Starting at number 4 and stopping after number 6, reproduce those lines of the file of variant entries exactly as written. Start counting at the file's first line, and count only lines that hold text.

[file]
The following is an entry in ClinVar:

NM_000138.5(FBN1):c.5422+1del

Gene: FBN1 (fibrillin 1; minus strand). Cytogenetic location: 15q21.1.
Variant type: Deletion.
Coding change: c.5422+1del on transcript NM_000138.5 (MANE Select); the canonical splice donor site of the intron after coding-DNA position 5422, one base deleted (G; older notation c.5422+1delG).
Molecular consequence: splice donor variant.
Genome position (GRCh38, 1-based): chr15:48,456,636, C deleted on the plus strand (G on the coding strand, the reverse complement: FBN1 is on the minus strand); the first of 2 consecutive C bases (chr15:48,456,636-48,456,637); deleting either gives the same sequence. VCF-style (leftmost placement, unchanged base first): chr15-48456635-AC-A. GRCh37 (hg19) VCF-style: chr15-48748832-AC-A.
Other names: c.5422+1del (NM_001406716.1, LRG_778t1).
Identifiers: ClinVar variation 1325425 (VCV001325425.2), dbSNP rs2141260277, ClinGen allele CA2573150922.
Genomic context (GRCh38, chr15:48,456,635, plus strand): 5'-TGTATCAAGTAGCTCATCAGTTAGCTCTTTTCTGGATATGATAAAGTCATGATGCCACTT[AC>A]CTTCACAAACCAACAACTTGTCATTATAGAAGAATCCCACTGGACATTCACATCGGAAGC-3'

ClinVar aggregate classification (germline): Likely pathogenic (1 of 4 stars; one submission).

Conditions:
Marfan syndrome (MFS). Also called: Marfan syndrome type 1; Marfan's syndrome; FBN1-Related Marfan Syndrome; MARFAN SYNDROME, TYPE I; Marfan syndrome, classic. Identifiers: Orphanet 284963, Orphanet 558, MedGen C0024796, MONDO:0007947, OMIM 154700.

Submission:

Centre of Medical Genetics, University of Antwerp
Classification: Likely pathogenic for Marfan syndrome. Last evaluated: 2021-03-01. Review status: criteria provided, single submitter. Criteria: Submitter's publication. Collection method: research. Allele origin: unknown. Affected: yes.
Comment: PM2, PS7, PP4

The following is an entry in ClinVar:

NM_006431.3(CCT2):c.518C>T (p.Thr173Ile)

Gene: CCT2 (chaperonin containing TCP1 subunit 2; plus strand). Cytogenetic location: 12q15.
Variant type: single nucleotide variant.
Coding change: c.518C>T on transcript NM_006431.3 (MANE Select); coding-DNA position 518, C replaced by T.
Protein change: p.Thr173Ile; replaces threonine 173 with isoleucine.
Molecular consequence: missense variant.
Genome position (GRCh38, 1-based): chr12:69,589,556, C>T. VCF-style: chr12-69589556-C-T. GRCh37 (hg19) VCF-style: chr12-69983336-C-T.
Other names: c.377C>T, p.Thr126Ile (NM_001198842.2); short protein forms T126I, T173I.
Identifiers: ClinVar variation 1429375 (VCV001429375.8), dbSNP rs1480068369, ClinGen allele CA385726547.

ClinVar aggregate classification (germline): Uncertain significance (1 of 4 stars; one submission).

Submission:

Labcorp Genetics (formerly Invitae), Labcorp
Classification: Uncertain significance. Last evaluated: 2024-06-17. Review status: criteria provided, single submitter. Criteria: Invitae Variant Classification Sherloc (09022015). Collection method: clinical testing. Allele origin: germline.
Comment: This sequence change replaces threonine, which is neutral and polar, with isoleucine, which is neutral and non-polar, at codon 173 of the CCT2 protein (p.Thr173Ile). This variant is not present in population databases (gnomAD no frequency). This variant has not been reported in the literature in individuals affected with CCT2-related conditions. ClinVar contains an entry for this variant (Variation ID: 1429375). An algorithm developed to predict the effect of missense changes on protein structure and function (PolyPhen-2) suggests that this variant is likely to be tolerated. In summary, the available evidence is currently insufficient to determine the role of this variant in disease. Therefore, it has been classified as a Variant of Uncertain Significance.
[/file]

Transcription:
Variant type: Deletion.
Coding change: c.5422+1del on transcript NM_000138.5 (MANE Select); the canonical splice donor site of the intron after coding-DNA position 5422, one base deleted (G; older notation c.5422+1delG).
Molecular consequence: splice donor variant.